There’s been an outpouring of community support following last week’s five-alarm blaze that engulfed a senior living complex in West Chester, Pa.
The fire started at 10:46 p.m. Thursday in an assisted living area for people with memory issues and quickly ripped through the campus of several buildings making up the Barclay Friends Senior Living Community. Authorities said 27 people were injured, and an undisclosed number remained unaccounted for as federal agents worked over the weekend to investigate the cause.
The Good Will Volunteer Fire Company was one of the first to show up on the scene Thursday night.
Anthony McCumsie has only been with the company since April, and had never seen a five-alarm fire up close. “It’s definitely an adrenaline rush more than anything,” he said. “You really don’t care about your own sense of safety. It’s you’re doing a job, you don’t know if there’s anyone in there, and you have to get them out. That’s your number one priority.”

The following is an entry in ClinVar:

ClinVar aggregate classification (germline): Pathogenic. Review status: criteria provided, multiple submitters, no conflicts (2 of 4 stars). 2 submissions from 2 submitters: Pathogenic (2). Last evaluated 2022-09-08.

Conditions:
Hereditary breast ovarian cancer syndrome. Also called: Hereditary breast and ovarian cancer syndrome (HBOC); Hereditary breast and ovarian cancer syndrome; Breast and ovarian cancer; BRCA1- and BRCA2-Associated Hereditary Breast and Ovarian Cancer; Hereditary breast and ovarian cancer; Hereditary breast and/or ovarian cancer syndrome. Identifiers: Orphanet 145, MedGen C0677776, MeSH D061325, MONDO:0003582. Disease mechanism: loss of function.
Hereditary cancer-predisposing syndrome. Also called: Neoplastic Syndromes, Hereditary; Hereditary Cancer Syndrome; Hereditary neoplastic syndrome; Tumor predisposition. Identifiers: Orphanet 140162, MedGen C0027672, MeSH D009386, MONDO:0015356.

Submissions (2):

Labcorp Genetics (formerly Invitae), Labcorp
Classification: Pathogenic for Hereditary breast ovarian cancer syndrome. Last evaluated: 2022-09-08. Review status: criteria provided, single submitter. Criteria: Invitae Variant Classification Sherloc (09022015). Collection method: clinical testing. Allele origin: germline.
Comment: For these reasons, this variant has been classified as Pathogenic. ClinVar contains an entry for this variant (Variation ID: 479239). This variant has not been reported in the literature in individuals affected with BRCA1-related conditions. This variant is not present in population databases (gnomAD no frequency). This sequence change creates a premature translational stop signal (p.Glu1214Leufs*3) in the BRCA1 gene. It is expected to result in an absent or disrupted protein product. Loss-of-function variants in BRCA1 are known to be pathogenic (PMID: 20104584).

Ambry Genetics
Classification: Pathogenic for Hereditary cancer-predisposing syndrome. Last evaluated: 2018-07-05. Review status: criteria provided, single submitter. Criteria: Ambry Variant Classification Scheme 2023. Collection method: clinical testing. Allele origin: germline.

On Sunday morning, the fire house turned into a donation center, buzzing with volunteers like Nikki Walton who sorted through large piles of plastic bags and cardboard boxes chock full of items for the roughly 160 elderly residents displaced by the fire — everything from bars of soap and shaving cream to shoes and winter coats.
“I didn’t go up that night. My husband did, and he said it was devastating,” said Walton, who lives around the corner from Barclay Friends. “But our whole neighborhood … went up there and were helping and bringing them blankets and it was a big response from the whole community.”
The drive was organized by Trucks2, a volunteer group assembled earlier this fall to help with hurricane relief efforts.
Co-founder Dawn Cruz said relatives of the fire victims will gather on Monday to select items for their loved ones. “We’re allowing the families to come in and basically pick through and take what they need for family members,” she said.
Len Ostanek came by the fire house to drop off some slippers and adult diapers. “Having parents who have been in nursing homes, it really struck home how when you’re institutionalized like that, that’s an abrupt change and that’s very difficult,” he said. “So any help we could give them, I’m happy to help out.”